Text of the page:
Athens Mayor Steve Patterson voiced his interest Tuesday in running for the soon-to-be vacated seat of Rep. Steve Stivers, R-Upper Arlington.
As of yet, Patterson is not formally running for the seat. A formal decision will come at either the end of the week or the beginning of next week, Patterson said.
The district stretches from Upper Arlington to portions of Columbus to the northern portion of Athens County.
Stivers will step down from the position May 16 to become the president and CEO of the Ohio Chamber of Commerce, according to a press release.
Patterson said he has considered running for the 15th District before. Stivers stepping down sped up Patterson’s thought process and ideas for moving forward, though he is still heavily discussing the possibilities with his family.
“I think that there needs to be a strong voice in Congress when it comes to Appalachian Ohio, which is certainly a part of the 15th District, but also leadership with experience,” Patterson said.
Patterson’s reasons for possibly running for the 15th District seat are similar to the reasons he ran for his first public office positions: serving in the U.S. Air Force both as an enlisted member and an officer as well as working in academia. However, his experience as a city councilmember and now two-term mayor also contributed.
Patterson could have an advantage over candidates from Columbus in the Democratic primary because of the likelihood of a split vote, Athens County Democratic Party Chair John Haseley said. A candidate who has experience in the region could also fare well among Democrats in the Southeastern part of the district, Haseley said.
“I think that for those that live in our region, there's a recognition that we face unique challenges,” Haseley said. “I think people … would really value a public servant who has successfully taken on those challenges and really understands the issues that we face in our part of Ohio.”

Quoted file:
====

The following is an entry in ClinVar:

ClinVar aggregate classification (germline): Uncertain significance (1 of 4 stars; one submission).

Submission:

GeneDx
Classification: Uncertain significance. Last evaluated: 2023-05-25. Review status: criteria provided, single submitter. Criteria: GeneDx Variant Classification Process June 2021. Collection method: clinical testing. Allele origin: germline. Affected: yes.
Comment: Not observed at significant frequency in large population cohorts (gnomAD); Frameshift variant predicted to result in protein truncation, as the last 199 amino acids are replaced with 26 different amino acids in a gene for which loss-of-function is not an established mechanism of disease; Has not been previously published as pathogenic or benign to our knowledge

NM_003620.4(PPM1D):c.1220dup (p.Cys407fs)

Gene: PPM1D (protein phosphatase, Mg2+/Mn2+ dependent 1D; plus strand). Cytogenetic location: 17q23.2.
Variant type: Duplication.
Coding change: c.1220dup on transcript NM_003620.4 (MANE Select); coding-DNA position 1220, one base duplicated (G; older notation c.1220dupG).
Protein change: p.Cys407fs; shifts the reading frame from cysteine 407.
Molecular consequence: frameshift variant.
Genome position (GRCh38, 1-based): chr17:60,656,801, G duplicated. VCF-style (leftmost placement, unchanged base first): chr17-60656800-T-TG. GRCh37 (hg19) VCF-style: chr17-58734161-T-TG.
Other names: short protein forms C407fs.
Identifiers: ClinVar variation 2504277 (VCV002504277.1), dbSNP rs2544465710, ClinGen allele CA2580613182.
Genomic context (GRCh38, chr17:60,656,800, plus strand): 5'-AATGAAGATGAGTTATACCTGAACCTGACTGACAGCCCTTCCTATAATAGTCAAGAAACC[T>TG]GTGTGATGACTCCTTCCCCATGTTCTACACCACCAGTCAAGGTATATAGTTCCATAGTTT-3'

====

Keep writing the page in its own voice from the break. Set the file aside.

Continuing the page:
Haseley said Patterson connects with a wide array of voters through work he has done throughout the state and region. Patterson has worked with other mayors throughout the region as the president of the Mayor’s Partnership for Progress and as a member of the Ohio Mayor’s Alliance.
Patterson thinks as mayor, he would have a unique perspective going into the position.
“When I look at the leadership skills that a mayor has had to go through during a global pandemic, it has really shown that mayors are not only connected with their communities, but they know where the needs are, within not only our cities but within the districts,” Patterson said.
If Patterson runs and if he is elected, he would like to focus on an array of issues affecting Southeast Ohio and beyond, including expanded access to broadband, especially in rural areas. Patterson also said he would like to work toward more economic development within the district. There are also regions in the district, like Southeastern Ohio, that Patterson thinks are well-suited for businesses to come in and grow because it is a great place to live and work.
The election will have a quick turnaround, Haseley said. After candidates formally declare their intent to run, they will have a short time to raise money. With COVID-19 restrictions still in place, Haseley said candidates will likely have to rely on paid media to get in contact with voters.
“It's going to be running hard and fast and furious, quite honestly,” Patterson said. “We are still under a pandemic, which has its own set of significant challenges.”